Here is the third blog post of images from the outstanding exhibit of select costumes from the BBC TV series Downton Abbey®. I thought I would take a moment to encourage everyone to watch the show if you haven’t already. The costumes, obviously, are fantastic and almost enough of a reason to watch the show. Luckily, the drama is fantastic all the way around. I am re-watching, as a matter of fact. Between the exhibit and creating these blogs of the images, I could not resist a second binge watch! All 6 seasons are available on Amazon, free with Prime. I am unsure about watching it on other channels, such as PBS or BBC America, or even Netflix or Hulu, but it may be available (for free or at a cost).
To read and view the two previous blog posts, here are the links —
I haven’t been ignoring Lady Edith Crawley on purpose, I promise! Her character simply didn’t have any costumes in the exhibit from Season 1, and only one from Season 2. Beginning with her wartime ensemble for her work on the farm, Lady Edith is wearing wool cord breeches, a brushed cotton blouse, and a linen jacket with contrasting velvet trim. As men left for the Front, women, even those of the aristocracy, stepped up to fill the jobs left behind. The women who worked the land during the war were known as “Land Girls” and doing masculine work often meant wearing masculine garments, which was unheard of before the First World War.
As men left for the Front, women, even those of the aristocracy, stepped up to fill the jobs left behind. The women who worked the land during the war were known as “Land Girls” and doing masculine work often meant wearing masculine garments, which was unheard of before the First World War.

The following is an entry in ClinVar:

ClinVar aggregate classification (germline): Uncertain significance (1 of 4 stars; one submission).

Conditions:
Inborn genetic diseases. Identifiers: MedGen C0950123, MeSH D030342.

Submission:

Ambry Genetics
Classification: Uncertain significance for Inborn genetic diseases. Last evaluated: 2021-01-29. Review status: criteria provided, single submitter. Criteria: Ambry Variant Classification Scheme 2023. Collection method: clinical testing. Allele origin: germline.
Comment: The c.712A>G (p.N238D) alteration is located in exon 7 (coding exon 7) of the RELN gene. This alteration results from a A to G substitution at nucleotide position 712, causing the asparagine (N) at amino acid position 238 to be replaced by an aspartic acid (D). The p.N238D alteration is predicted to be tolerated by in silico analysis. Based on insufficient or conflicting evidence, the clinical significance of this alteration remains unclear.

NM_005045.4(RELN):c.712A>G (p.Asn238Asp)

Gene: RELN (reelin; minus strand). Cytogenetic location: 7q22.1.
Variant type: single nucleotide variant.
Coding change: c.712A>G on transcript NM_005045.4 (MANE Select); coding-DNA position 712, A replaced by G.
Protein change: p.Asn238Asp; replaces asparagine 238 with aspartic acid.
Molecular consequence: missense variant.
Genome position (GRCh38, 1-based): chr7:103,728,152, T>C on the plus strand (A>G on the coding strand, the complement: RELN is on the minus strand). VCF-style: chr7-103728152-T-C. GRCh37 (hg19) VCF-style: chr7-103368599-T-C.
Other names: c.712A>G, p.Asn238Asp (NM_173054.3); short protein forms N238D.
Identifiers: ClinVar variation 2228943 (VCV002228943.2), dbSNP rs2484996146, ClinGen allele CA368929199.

Season 3 ~ 1920 to 1921
Here are two more garments worn by Lady Edith, both from Season 3. The black coat is an original made of grosgrain edged in silk cannelle embroidery. Per the brochure: This coat is a beautiful example of the influence of the Arts and Crafts style, a movement that emerged during the late Victorian period and continued its influence until the 1930s. It was an anti-industrial movement that valued handcraftsmanship and harked back to medieval, romantic or traditional folk styles of decoration.
Next is an orange evening dress made of two layers of silk: the top layer of sheer, shot chiffon that has a gold iridescent quality. The drape at the drop waist is embellished with beaded embroidery and ribbons, as is the scooped neckline. Lady Edith‘s dress is very much “of the moment.” The “boyish look” was a precursor to the Flapper style, with dropped waist, raised hem and flattened bust. The look was achieved by wrapping bandeaux around the chest. The thin straps, bare arms and neckline indicate that Edith’s underpinnings are minimal.
Upstairs / Downstairs